An eleventh boy has been rescued from a flooded Thai cave complex after more than two weeks underground, raising hopes all 13 members of a soccer team will be out by the end of the day.
A Reuters witness has now seen three people being carried out of the Tham Luang cave on stretchers on Tuesday, the third day of the rescue operation.
Eight of the boys were brought out on stretchers over the first two days - four each on Sunday and Monday.
The operation is moving into its final stages, and the head of the rescue, Narongsak Osottanakorn, said earlier it would be "more challenging" on Tuesday because one more survivor would be brought out, along with three Navy SEALs who have been accompanying them.
But he said the rescuers have been learning from experience and were two hours faster in bringing the second batch of survivors out on Monday.
"I hope today we will be faster or the same speed as yesterday," Narongsak said.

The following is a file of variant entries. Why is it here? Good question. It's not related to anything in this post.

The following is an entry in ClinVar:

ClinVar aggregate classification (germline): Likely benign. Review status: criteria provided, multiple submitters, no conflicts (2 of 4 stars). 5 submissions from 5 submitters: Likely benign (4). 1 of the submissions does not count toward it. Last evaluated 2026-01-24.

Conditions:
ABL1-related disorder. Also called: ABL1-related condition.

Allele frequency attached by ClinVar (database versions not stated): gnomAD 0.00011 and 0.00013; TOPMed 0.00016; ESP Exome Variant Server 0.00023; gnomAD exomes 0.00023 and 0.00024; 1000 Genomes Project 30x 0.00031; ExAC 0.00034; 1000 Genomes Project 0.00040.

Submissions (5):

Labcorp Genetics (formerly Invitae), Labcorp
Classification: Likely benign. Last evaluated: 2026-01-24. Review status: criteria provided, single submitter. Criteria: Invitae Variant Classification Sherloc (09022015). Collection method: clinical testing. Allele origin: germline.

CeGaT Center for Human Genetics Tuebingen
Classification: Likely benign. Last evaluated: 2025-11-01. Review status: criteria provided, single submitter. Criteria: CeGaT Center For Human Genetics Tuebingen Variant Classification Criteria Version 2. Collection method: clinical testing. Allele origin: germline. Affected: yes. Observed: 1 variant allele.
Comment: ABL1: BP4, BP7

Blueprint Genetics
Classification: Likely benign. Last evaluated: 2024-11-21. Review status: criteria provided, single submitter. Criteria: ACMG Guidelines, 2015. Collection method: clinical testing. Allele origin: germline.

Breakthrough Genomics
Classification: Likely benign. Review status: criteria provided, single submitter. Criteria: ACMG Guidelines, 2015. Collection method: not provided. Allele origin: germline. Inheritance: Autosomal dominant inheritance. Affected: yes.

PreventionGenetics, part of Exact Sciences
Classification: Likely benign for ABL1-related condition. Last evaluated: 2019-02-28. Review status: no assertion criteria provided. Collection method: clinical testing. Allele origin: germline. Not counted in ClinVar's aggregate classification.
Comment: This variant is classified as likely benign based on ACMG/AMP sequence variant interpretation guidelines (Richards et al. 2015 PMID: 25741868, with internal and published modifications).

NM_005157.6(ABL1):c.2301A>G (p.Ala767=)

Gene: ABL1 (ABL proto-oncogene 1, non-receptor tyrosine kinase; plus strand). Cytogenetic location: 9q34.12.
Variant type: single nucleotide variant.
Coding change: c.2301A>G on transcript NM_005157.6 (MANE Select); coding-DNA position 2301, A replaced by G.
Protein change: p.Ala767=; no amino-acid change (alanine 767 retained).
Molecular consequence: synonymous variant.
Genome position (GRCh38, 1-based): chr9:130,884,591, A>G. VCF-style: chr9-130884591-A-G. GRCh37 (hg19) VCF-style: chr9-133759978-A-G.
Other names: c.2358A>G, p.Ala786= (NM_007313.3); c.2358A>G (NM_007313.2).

A team of foreign divers - including Australians - and Thai Navy SEALS has been guiding the boys out through nearly four kilometres of sometimes submerged, pitch-dark channels.
The soccer team and their coach got trapped by a downpour on June 23 when they set out to explore the vast cave complex after practice.
British divers found the 13, huddled on a muddy bank in a partly flooded chamber several kilometres inside the complex, on Monday last week.
The eight boys brought out on Sunday and Monday are in good health overall and some asked for chocolate bread for breakfast, officials said.
Two of the boys had suspected lung infections but the four boys from the first group rescued are all walking around their hospital beds.
They are still being quarantined from their parents because of the risk of infection and would likely be kept in hospital for a week to undergo tests, officials said.